Homepage Rankings and Research Companies Channelcast Marketing Matters CRNtv Events WOTC Jobs Cisco Partner Summit Digital 2020 Lenovo Tech World Newsroom Dell Technologies World Digital Experience 2020 HPE Zone Masergy Zenith Partner Program Newsroom Intel Partner Connect Digital Newsroom Dell Technologies Newsroom Fortinet Secure Network Hub IBM Newsroom Juniper Newsroom The IoT Integrator Lenovo Channel-First NetApp Data Fabric Intel Tech Provider Zone

MSPs: Finding The Right Tech Talent Is Still 'The No. 1 Challenge'

The IT skills gap has created a shortage in tech talent during a time of high demand, which has become taxing for many MSPs looking to deepen their technical bench, solution providers say.

Technology is rapidly evolving and with that, so are customers' IT requirements. As technology demands shift, managed service providers agree that finding the right people and expertise for the job is still one of the biggest obstacles facing the channel today.

"Hiring remains the No. 1 challenge. There's just not enough capable talent," said Alex Brown, CEO of 10th Magnitude, a self-proclaimed born-in-the-cloud MSP.

MSPs growing their businesses by way of adding new services to the portfolio means they must constantly be on the lookout for experienced tech talent. But the gap in next-generation IT skills is creating high demand for top talent that is exceeding supply.

[Related: Study: Cybersecurity Skills Gap To Widen To A Massive 1.8 Million Worker Shortfall By 2022 ]

To battle the hiring and retaining obstacle, 10th Magnitude is going out of its way to ensure it has a collaborative and engaging working environment, and that employees are consistently feeling challenged by new and exciting projects.

"We won't win every battle -- some people just want to go work for Microsoft or Amazon, but many don't want to work for a giant company. They still want the chance to advance, and we offer that opportunity," Brown said. "Our customers are asking us to do some of the most cutting-edge work in the cloud so if you want to be challenged, it’s a great place to be."

Management consulting and research firm Korn Ferry predicts the technology, media, and telecommunications industries may be short more than 1.1 million skilled workers globally by 2020. The shortage in the supply of tech talent coupled with high demand is creating the perfect storm for tech companies large and small who are trying to deepen their benches, said Ethan Millrood, owner and chief marketing officer Springfield, Pa.-based GO2 Tech, a solution provider offering voice, video, and managed IT services.

"Finding the right talent is the hardest thing, no doubt," Millrood said.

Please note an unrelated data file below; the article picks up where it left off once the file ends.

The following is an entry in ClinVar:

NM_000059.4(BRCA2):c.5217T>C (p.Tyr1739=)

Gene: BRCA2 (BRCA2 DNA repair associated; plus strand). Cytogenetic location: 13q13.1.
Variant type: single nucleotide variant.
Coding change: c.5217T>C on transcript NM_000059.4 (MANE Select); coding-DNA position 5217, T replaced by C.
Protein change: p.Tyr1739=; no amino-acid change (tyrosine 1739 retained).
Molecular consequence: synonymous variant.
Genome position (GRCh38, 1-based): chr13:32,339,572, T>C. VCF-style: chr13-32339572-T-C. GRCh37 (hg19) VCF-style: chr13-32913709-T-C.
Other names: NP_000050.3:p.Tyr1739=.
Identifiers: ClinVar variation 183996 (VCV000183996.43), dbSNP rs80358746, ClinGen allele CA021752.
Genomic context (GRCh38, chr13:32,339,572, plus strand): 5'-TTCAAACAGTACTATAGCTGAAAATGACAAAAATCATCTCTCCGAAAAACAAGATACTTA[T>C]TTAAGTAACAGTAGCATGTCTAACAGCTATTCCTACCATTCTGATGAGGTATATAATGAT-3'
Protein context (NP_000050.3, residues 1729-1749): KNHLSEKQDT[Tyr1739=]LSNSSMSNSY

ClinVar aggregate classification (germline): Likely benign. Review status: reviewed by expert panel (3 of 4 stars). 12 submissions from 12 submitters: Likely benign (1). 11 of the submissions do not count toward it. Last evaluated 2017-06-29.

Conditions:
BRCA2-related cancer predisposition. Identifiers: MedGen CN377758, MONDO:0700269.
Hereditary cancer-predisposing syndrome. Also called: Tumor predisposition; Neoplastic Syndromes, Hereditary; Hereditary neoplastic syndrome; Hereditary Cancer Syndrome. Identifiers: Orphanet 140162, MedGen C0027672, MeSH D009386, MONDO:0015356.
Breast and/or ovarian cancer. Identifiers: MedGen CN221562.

GO2 believes that having the right personnel on staff is key in helping the firm not only keep its customers satisfied for life, but it's also helping GO2 increase the number of services it’s offering existing customers.

Partners should never stop recruiting, he said: "You always should try to have people in the hopper, so to speak.”

To retain talent, GO2 sets up key individuals within its organization to act as mentors for those just joining, Millrood said.

"Evolving internal employees saves you from spending too much money up front or taking too much a risk." he said. "And there are some diamonds in the rough out there."

onShore Security, a Chicago-based MSP, switched gears to focus exclusively on security information and event management, managed detection and response, and security operations center services four years ago. Having a singular focus that is communicated regularly to staff is helpful when it comes to creating a culture in which employees can become passionate about what they do, said Stelios Valavanis, CEO of onShore Security, a Chicago-based MSP.

The company is also committed to open source, and that focus attracts a "certain kind of nerd," he said.

"We foster that nerd culture in a bunch of different ways. Our people work together on a lot of cool projects, we let people run whatever operating systems they want on their desktops, and we also have an unlimited budget for educational materials and we do training sessions. There's a lot of technical engagement that's always happening," he said.

Forrester Research predicts that millennials will account for nearly three-quarters of the U.S. workforce by 2020. In 2016, millennials became the most sizable generation in the workforce, according to the Pew Research Center. While many industry pundits conflate the IT skills gap with the issue of bringing on millennial-aged employees, 10th Magnitude's Brown thinks that the so-called challenge around hiring and retaining millennial employees is overblown.

"At the end of the day, millennials want what everyone else wants -- they want to enjoy their work, they want to be engaged and do interesting work, and they want to drive value and meaning for their organizations and customers in the same way everyone else does," Brown said.

10th Magnitude regularly rewards all its employees by spending time acknowledging and celebrating successes.

"We have a regular showcase where employees talk about the technology solutions that have been impactful, and that's really meaningful to the staff," Brown said. "You do need to spend time making sure that people you do have are acknowledged for the great work they're doing."

Back to Top



trending stories

sponsored resources